German part 4 — Gender

Many German words have gender — they are either neuter, masculine, or feminine. But they don’t always work the way you would expect them to.

Inanimate objects are allocated to all three genders — like Fenster (window) is always neuter, Boden (floor) is always masculine, and Wand (wall) is always feminine.

And sometimes living things, even people, are not what you think they should be. A Baby (baby) or Kind (child) of either biological sex is always grammatically neuter, and a Mädchen (girl) is too — although when she gets older, she becomes a Fraulein (young miss) or Jungfrau (young woman) instead. And a Person (person) is grammatically feminine, even if that person happens to be a man.

It can make a difference if the word is singular or plural. This is further described below and in the lesson on nouns.

Often, the case of the word is important. To illustrate, the words he, him, and his are all different in case. This is further described below and in the lesson on case and declension.


Nouns are either neuter, masculine, or feminine as indicated above.

Some nouns related to profession or status come in both masculine and feminine forms, such as Schauspieler(in) (actor/actress) or Schuler(in) (schoolboy/schoolgirl). Note: Schuler(in) is just an abbreviation used here for Schuler or Schulerin.

The only absolute rule about the gender of nouns is that they have to be learned on a case-by-case basis. However, there are some tricks that make this job easier:

◆ If it’s a male person past school starting age, the corresponding word is masculine. If it’s a female person past puberty (or if the word Person is specifically used), it’s feminine. But below those ages use Baby, Kind, or Mädchen which are grammatically neuter.

◆ Words ending in -heit or -keit are feminine.

◆ For all-female groups of people, use the feminine plural (which ends in -innen). For all-male or mixed groups, use the regular plural (which has various endings).

◆ Nouns formed from verbs (spelled the same as the infinitive) are neuter — such as Essen (food) which is formed out of essen (to eat).

◆ When the sex of an animal is not known, assume it’s male, except for cats (Katzen), which are assumed to be female.

◆ If the singular ends in -e and the plural is formed by adding an -n after it, it’s often (but not always) feminine. Example: Blume (flower)/Blumen (flowers). (Note: Blumen is neuter, although it’s shown in black here because it’s plural.)

◆ If the singular and the plural are spelled the same (that is to say, change nothing to make it plural) it’s neuter or masculine.

◆ If the singular ends in -um and the plural ends in -en instead, it’s neuter. Example: Museum/Museen (museum/museums). These are words taken from Greek.

◆ If a singular noun declenses (changes its ending based on case) it’s either neuter or masculine. Only about 6% of German nouns are declensable, and most of those refer to some sort of male person. They are shown here in lavender or light blue. Examples: Jahr (year) and Postbote (mailman). Feminine nouns never declense.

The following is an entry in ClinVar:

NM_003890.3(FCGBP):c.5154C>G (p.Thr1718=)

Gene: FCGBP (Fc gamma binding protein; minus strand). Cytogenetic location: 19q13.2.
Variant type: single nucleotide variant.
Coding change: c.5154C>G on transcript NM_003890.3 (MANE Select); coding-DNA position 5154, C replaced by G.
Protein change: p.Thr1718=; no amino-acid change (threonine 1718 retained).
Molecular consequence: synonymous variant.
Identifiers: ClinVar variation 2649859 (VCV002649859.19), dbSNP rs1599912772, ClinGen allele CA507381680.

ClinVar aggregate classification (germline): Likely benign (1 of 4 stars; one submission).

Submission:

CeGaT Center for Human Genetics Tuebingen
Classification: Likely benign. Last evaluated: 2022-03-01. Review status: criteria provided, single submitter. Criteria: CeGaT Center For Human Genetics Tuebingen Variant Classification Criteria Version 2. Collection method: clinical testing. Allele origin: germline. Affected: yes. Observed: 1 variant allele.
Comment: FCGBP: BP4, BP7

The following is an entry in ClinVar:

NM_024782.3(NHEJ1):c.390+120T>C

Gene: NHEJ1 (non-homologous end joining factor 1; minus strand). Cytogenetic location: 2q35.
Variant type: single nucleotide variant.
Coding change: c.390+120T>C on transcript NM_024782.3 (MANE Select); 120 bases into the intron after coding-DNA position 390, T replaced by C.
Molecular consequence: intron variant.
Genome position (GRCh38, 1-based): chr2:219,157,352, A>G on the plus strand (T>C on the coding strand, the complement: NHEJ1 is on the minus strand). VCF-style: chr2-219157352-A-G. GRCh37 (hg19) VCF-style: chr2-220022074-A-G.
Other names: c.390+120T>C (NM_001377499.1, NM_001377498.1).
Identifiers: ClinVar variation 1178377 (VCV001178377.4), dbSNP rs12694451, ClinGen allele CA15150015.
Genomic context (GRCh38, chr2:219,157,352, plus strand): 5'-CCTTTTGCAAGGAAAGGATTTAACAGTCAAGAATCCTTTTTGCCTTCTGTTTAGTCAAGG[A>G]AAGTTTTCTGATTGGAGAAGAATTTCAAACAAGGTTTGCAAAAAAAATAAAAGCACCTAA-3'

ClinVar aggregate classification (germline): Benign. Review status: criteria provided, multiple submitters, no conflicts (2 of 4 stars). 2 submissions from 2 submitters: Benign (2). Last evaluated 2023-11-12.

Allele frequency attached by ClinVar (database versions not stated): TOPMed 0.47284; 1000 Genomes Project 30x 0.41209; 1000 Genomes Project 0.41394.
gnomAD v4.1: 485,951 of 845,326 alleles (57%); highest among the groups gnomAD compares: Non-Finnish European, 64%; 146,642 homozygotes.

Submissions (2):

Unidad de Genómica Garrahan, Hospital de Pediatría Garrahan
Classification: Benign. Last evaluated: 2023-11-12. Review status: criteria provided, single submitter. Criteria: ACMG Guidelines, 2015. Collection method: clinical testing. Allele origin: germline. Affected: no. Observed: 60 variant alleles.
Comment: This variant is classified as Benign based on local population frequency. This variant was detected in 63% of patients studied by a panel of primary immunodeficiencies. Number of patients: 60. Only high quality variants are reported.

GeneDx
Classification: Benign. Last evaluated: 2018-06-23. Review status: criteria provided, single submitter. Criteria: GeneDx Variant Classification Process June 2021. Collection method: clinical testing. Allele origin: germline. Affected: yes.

◆ Nouns related to food are roughly equally distributed among neuter, masculine, and feminine.

◆ Failing the above, if it’s something your great-grandfather could hold, like Stuhl (chair), it’s probably masculine. If it’s a more conceptual thing, like Gesundheit (health), it’s probably feminine. But if it’s a product of the internet age, like Download (a download), it’s probably neuter.

◆ And if all that doesn’t work, do what the Germans do when they don’t know what gender to use — just use neuter and don’t apologize for it.


Articles are a little more difficult. Each article comes in multiple forms, and you have to use the one that matches the noun or pronoun it goes with. For the nominative case, the singular articles are:

das, der, and die (the)

ein/ein and eine (a and an)


Some pronouns come in multiple forms, just like articles, and some don’t. The nominative case singular pronouns that must match in gender are:

es, er, and sie (it/he/she)


Adjectives are usually the adverb plus an ending. For the nominative case singular, the most common endings are:

-es and -e/-e

Although some adjectives take no endings at all.

Verbs, conjunctions, and interjections

Verbs, conjunctions, and interjections do not have gender.

Plurals and the other cases

The important thing about plurals right now is that a single ending encompasses all three genders. So instead of having to learn neuter singular, neuter plural, masculine singular, masculine plural, feminine singular, and feminine plural; you only have to learn neuter, masculine, feminine, and plural.

Plurals and the other cases are further described in the articles on the tesseract (to be published), nouns, and declension. neuter food word picture – masculine food word picture – feminine food word picture
Look for Jennie’s German Language Classroom for English Speakers on the last (sometimes next-to-last) Wednesday of every month.

Copyright © 2019 by Jennifer Freeman. In particular, permission is not granted to assemble the parts of this series together and distribute them. You may of course post links to the individual posts.

Lesson 3, common words

Lesson 5, nouns

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